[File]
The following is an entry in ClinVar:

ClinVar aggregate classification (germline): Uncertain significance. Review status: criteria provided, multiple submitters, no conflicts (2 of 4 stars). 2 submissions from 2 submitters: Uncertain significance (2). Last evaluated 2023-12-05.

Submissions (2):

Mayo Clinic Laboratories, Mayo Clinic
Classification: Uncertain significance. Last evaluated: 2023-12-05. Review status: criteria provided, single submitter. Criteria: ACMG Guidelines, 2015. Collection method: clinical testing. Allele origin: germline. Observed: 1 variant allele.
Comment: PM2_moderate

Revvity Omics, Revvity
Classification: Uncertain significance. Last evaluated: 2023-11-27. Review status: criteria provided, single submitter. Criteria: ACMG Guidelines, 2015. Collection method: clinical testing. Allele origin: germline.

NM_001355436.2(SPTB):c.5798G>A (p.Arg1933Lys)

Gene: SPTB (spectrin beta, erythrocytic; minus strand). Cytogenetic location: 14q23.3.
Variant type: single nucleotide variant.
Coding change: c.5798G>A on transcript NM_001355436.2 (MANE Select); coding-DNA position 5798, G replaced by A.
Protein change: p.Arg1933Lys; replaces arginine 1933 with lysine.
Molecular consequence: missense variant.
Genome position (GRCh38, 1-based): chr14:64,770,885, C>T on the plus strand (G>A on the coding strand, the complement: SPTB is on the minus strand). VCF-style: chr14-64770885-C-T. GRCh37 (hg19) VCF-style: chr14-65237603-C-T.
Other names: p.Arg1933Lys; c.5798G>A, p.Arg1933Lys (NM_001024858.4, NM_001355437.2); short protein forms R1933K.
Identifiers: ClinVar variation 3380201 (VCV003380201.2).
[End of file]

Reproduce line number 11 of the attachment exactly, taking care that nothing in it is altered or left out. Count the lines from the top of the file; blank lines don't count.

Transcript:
Variant type: single nucleotide variant.